Maryland Natural Resources Police Convert to Smith & Wesson M&P Pistol
SPRINGFIELD, Mass. --- Smith & Wesson Corp. announced last week that the Maryland Natural Resources Police (NRP) has equipped its entire officer force with the Smith & Wesson M&P40, chambered in .40 S&W.
The contract with Maryland DNR represents the first Maryland state agency that has converted to the M&P Series of pistols.
Specs for the M&P40 SKU: 206300 include: Capacity: 15 Rounds. Striker Fire Action. Barrel Length: 4 1/4". Front Sight: White Dot Dovetail, Rear Sight: Steel Low Profile Carry. Overall Length: 7 1/2". Weight: 24.25 oz. Grip: 3 Interchangeable Palmswell Grip Sizes. Material: Polymer Frame/Stainless Steel Barrel and Slide. Finish: Black Melonite®, 68 HRc.
BELLEVUE, Wash. The Second Amendment Foundation filed a lawsuit last week on behalf of three residents of the District of Columbia and a New Hampshire resident, seeking to compel the city to issue carry permits to law-abiding citizens.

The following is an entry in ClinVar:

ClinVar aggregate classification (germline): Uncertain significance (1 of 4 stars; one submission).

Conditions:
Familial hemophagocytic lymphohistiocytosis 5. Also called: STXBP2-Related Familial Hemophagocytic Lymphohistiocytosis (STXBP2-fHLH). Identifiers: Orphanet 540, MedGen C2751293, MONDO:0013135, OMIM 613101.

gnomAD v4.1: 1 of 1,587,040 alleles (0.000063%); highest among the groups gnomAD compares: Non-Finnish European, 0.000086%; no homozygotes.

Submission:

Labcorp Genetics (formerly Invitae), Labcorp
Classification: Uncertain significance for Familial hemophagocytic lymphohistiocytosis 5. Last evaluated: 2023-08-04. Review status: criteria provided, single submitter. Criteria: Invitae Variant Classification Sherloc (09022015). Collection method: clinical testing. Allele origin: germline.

The lawsuit was filed in U.S. District Court on behalf of Tom Palmer, George Lyon and Amy McVey, all District residents, and Edward Raymond, a New Hampshire resident. SAF and the individual plaintiffs are being represented by attorney Alan Gura, who successfully argued the landmark District of Columbia v. Heller case in 2008 that overturned the Districts handgun ban on the grounds that it was unconstitutional under the Second Amendment.
In most major American cities, said Gura, where the right to bear arms is respected, licensed permit holders have proven themselves safe and effective. Washington, D.C. already requires handgun registrants to complete the background checks and training classes required of carry permit holders throughout the country. It is pointless to deny these individuals the right to bear arms.
Plaintiffs are seeking a permanent injunction against the continued ban on carrying handguns by law-abiding citizens for personal protection.
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